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TITLE
The "Waters of Kylesku" with Quinag on the far shore
EXTERNAL ID
QZP40_CARD_3745
PLACENAME
Kylesku
DISTRICT
Eddrachillis and Durness
OLD COUNTY/PARISH
SUTHERLAND: Eddrachillis
SOURCE
Highland Libraries
ASSET ID
35581
KEYWORDS
mountains
lochs
The "Waters of Kylesku"  with Quinag on the far shore

Kylesku is a small settlement in north-west Sutherland, where Loch Glencoul and Loch Glendhu join to flow through Loch a' Chairn into Eddrachillis Bay.

The Kylesku narrows were crossed by a ferry from around 1800 until a bridge was built in 1984. The first ferries used were rowing boats. Any commercial traffic at this time comprised of cattle travelling to central Scotland and they would swim across the narrows. Car-carrying ferries, like the one shown on the postcard, were introduced between the World Wars. In 1975, the first ferry capable of transporting commercial vehicles was introduced. The Kylesku ferry remained free of charge for most of its operational years.

Quinag is a mountain massif found in Assynt, Sutherland. It has three distinct Corbett peaks (Scottish mountains between 2500 ft and 3000 ft with a drop of at least 500 ft on all sides) along its Y-shaped ridge. At 808m (2651ft), Sail Gharbh is the highest of these, followed by Sail Gorm (776m/2546 ft) and Spidean Coinich (764m/2506 ft). Geologically Quinag is made up of Torridonian sandstone on Lewisian gneiss with a thin layer of Cambrian quartzite. The name Quinag is an Anglicisation of the Gaelic 'cuinneag' meaning a milking pail, on account of the mountain's shape.

The 8400 acre Quinag estate was purchased by the John Muir Trust in 2005.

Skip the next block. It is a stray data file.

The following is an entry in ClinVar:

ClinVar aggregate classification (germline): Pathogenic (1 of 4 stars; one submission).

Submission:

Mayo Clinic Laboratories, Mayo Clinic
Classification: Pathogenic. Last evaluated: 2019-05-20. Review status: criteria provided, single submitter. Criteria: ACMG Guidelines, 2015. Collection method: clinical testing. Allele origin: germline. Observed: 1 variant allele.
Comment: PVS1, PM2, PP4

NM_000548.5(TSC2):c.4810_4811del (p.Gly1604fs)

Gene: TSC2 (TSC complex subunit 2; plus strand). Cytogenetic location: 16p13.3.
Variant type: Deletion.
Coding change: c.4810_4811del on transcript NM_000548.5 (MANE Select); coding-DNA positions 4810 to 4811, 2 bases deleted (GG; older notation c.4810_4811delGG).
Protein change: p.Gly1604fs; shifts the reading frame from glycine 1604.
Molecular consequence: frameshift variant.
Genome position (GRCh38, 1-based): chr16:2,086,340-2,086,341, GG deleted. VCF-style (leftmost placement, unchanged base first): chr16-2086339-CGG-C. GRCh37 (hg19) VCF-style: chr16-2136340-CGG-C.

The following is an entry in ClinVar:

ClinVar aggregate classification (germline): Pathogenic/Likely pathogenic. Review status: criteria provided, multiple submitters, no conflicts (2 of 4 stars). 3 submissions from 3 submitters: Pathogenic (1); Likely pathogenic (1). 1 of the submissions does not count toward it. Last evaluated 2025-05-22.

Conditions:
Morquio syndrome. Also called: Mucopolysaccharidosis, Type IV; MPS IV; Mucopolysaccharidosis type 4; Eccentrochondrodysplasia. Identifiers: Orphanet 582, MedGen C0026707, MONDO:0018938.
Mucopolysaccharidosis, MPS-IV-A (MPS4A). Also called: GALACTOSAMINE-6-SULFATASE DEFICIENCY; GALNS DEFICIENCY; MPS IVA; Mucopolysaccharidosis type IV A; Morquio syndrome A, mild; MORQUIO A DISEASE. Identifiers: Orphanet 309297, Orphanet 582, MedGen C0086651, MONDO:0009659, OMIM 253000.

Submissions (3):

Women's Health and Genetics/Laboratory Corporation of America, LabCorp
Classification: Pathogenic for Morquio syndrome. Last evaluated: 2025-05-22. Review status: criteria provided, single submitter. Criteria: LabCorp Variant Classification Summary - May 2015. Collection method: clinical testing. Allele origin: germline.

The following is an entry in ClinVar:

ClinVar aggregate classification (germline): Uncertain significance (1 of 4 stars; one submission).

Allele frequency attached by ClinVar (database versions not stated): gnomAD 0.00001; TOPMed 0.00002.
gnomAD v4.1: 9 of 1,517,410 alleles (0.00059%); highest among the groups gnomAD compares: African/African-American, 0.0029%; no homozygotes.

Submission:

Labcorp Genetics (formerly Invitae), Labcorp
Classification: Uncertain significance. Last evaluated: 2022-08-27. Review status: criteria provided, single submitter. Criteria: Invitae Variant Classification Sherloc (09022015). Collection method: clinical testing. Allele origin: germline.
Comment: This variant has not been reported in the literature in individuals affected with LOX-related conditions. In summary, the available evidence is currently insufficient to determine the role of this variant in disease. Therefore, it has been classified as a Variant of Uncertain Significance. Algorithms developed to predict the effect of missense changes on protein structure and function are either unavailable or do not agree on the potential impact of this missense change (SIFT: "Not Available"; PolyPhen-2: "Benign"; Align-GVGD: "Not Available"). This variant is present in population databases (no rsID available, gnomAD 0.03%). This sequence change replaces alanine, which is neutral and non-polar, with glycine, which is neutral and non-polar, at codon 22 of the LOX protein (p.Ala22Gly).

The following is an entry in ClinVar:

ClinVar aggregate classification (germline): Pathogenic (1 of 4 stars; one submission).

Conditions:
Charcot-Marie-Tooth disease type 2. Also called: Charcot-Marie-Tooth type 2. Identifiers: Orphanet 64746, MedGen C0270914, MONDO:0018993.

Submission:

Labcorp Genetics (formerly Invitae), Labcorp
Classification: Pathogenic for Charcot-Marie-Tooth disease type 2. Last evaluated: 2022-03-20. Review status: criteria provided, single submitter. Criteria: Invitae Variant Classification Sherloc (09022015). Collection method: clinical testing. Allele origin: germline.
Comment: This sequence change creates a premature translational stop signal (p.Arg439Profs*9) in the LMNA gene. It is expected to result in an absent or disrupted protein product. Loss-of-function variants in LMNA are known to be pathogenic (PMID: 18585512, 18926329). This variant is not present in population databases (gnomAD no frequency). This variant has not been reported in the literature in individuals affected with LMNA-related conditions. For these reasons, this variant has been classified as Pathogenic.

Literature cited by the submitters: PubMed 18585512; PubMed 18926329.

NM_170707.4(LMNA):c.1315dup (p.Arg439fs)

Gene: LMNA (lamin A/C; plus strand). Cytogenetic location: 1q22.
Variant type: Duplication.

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The "Waters of Kylesku" with Quinag on the far shore

SUTHERLAND: Eddrachillis

mountains; lochs

Highland Libraries

Highland Libraries' Postcard Collection

Kylesku is a small settlement in north-west Sutherland, where Loch Glencoul and Loch Glendhu join to flow through Loch a' Chairn into Eddrachillis Bay.<br /> <br /> The Kylesku narrows were crossed by a ferry from around 1800 until a bridge was built in 1984. The first ferries used were rowing boats. Any commercial traffic at this time comprised of cattle travelling to central Scotland and they would swim across the narrows. Car-carrying ferries, like the one shown on the postcard, were introduced between the World Wars. In 1975, the first ferry capable of transporting commercial vehicles was introduced. The Kylesku ferry remained free of charge for most of its operational years.<br /> <br /> Quinag is a mountain massif found in Assynt, Sutherland. It has three distinct Corbett peaks (Scottish mountains between 2500 ft and 3000 ft with a drop of at least 500 ft on all sides) along its Y-shaped ridge. At 808m (2651ft), Sail Gharbh is the highest of these, followed by Sail Gorm (776m/2546 ft) and Spidean Coinich (764m/2506 ft). Geologically Quinag is made up of Torridonian sandstone on Lewisian gneiss with a thin layer of Cambrian quartzite. The name Quinag is an Anglicisation of the Gaelic 'cuinneag' meaning a milking pail, on account of the mountain's shape.<br /> <br /> The 8400 acre Quinag estate was purchased by the John Muir Trust in 2005.